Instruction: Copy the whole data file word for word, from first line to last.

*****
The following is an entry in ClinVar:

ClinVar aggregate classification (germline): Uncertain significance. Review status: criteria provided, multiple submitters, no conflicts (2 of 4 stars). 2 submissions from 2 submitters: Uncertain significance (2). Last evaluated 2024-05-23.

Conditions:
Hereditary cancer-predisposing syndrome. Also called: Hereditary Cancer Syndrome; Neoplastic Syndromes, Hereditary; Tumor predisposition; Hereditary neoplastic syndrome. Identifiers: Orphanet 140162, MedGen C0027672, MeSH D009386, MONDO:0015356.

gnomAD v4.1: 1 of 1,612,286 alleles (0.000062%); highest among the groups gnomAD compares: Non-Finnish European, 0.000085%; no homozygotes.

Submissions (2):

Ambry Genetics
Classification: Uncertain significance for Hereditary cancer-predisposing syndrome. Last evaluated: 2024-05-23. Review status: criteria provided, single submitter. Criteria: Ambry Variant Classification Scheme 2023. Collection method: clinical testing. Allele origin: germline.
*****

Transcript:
The following is an entry in ClinVar:

ClinVar aggregate classification (germline): Uncertain significance. Review status: criteria provided, multiple submitters, no conflicts (2 of 4 stars). 2 submissions from 2 submitters: Uncertain significance (2). Last evaluated 2024-05-23.

Conditions:
Hereditary cancer-predisposing syndrome. Also called: Hereditary Cancer Syndrome; Neoplastic Syndromes, Hereditary; Tumor predisposition; Hereditary neoplastic syndrome. Identifiers: Orphanet 140162, MedGen C0027672, MeSH D009386, MONDO:0015356.

gnomAD v4.1: 1 of 1,612,286 alleles (0.000062%); highest among the groups gnomAD compares: Non-Finnish European, 0.000085%; no homozygotes.

Submissions (2):

Ambry Genetics
Classification: Uncertain significance for Hereditary cancer-predisposing syndrome. Last evaluated: 2024-05-23. Review status: criteria provided, single submitter. Criteria: Ambry Variant Classification Scheme 2023. Collection method: clinical testing. Allele origin: germline.